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Compact Antarctic Midge Genome Offers Clues to Extreme Adaptation

NEW YORK (GenomeWeb) – The Antarctic midge genome appears to have jettisoned a slew of sequences from its genome during adaptation to its extreme environment, but has managed to avoid dramatic reductions in its protein-coding gene set, according to a new Nature Communications study.

Researchers from Ohio State University, Washington State University, Stanford University, and elsewhere used Illumina and Pacific Biosciences instruments to tackle the tiny genome of the Antarctic midge, Belgica antarctica, a wingless creature that constitutes that continent's only endemic insect species.

The resulting genome assembly represents the smallest insect genome so far, the study's authors explained, pointing to genome streamlining as the Antarctic midge became suited to the extreme cold, ultraviolet light, and other stresses that characterize life in the Antarctic.

For the most part, the sequence losses identified in the genome seem to have affected its architecture rather than leading to gene losses, the team noted. For instance, the midge genome contained very few repeats or transposable elements. It was also home to shorter-than-usual intron sequences compared to other organisms in the same insect order.

On the other hand, the genome was rife with protein-coding genes involved in development, metabolism, and responses to environmental cues, suggesting these processes are important to the Antarctic midge's survival and environmental adaptation.

"As the first polar insect and first freeze-tolerant insect to be sequenced, B. antarctica offers a unique opportunity to probe the genome architecture of an extremophile," the study's senior author David Denlinger, an entomology researcher at Ohio State University, and his colleagues wrote.

"Our interpretation is … that the small midge genome is the result of genome adaptation via fixation of strongly selected mutations that overcame the opposing action of genetic drift inherent in small populations," they concluded.

Previous studies have started to unravel some of the unusual tactics that B. antarctica uses to survive the extreme changes in temperature, salinity, sunlight, and water availability it's exposed to in the Antarctic. The wingless fly has the wherewithal to survive freezing and desiccation as well as heat and exposure to ultraviolet radiation, for example, with larvae growing over years and adults living just over a week or so.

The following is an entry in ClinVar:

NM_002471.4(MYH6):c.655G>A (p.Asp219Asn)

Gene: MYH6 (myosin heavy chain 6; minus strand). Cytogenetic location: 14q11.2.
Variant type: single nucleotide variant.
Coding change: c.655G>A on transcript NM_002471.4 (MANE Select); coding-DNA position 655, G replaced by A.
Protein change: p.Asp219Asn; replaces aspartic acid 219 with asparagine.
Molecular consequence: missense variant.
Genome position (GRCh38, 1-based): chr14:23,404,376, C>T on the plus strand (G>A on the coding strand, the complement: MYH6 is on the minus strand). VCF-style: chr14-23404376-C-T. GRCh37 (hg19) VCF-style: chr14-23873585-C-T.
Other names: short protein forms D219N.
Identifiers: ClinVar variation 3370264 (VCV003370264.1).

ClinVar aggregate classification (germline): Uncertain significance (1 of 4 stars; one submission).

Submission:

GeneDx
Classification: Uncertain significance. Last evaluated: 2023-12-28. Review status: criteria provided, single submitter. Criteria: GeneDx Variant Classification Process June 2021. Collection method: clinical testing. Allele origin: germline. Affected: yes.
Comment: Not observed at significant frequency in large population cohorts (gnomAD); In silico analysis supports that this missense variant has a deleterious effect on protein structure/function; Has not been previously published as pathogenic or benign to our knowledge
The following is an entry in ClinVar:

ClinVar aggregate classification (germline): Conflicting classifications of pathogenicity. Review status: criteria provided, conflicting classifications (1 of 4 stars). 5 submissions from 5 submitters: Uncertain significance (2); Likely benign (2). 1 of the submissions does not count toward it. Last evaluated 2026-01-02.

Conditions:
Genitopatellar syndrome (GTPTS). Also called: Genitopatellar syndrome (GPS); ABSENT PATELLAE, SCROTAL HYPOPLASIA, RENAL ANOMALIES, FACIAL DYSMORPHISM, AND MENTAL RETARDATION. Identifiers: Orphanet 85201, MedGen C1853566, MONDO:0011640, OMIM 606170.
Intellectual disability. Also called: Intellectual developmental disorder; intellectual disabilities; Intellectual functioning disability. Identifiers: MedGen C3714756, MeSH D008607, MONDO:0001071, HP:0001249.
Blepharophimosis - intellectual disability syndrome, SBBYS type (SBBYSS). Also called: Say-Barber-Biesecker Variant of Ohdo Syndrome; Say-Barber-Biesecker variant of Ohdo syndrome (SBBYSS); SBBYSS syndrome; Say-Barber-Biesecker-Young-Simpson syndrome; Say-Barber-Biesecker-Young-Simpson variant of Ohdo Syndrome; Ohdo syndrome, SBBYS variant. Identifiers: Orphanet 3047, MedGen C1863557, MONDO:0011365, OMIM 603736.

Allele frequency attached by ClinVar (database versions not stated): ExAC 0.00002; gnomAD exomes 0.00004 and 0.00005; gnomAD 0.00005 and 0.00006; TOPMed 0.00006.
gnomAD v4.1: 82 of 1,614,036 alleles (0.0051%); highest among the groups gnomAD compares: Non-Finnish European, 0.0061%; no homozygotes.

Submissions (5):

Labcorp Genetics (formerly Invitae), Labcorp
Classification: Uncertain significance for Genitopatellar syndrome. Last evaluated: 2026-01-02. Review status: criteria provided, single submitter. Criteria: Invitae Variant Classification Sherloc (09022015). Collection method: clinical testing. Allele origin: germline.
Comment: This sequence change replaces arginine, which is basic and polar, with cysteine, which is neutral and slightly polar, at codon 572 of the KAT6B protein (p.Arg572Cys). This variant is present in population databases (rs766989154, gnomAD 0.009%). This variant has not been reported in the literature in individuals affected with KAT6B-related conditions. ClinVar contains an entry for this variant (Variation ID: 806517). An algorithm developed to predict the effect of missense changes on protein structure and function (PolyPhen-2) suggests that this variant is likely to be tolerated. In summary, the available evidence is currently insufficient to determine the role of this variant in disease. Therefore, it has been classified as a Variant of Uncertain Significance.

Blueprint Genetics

For their new genomic analysis, Denlinger and his colleagues used Illumina's HiSeq 2000 to sequence genomic DNA from an Antarctic midge larva collected on Cormorant Island in Antarctica. To that, they added DNA sequences generated from one PacBio RSII library, along with transcript sequences produced using the Illumina instrument.

All told, the assembly spanned 89.6 million bases — more than 90 percent — of the B. antarctica genome. The group's analysis of this sequence unearthed more than 13,517 predicted protein-coding genes, which comprised almost one-fifth of the genome.

On the other hand, the genome contained just a smattering of repeat sequences. Less than 0.5 percent of assembled genome sequences stemmed from repeat elements, which made up an estimated 10 percent of the overall Antarctic midge genome.

When they considered the types of transposable elements present in the genome, the researchers saw a lack of species-species transposons. And when transposable element insertions did turn up, they often represented ancient retroelements that are no longer active in the midge genome.

The team's comparison between the new midge genome and sequences for other diptheran insects — including Drosophila melanogaster and a few mosquito species — revealed 4,910 B. antarctica-specific genes, along with thousands more genes shared across multiple species in the insect order.

Amongst the most well represented genes in the Antarctic midge genome were those involved in development, regulation, and response to stimuli from the environment, researchers reported. On the other hand, the insect had fewer-than-usual sensory perception genes such as genes coding for proteins related to odor detection.

In the Antarctic midge genes that were orthologous to those in related species, meanwhile, the team noted that introns tended to be abbreviated, contributing to a compact but robust protein-coding repertoire.

The researchers speculated that the intron size reduction in the Antarctic midge might be a consequence of its limited transposable element collection, since intron sizes seem to coincide with transposable element content in related creatures such as the fruit fly.

They noted that the lack of transposable elements, in turn, might relate to enhanced expression of heat shock proteins in the Antarctic midge, though more research is needed to explore such interactions in B. antarctica and creatures living in comparable environments.

"Having heat-shock proteins turned on all the time could offer some clues about how you might be able to preserve other tissues for a long time," Denlinger said in a statement. "Midges have figured out how to do that, so that means it is possible for some animal tissues to survive freezing temperatures."

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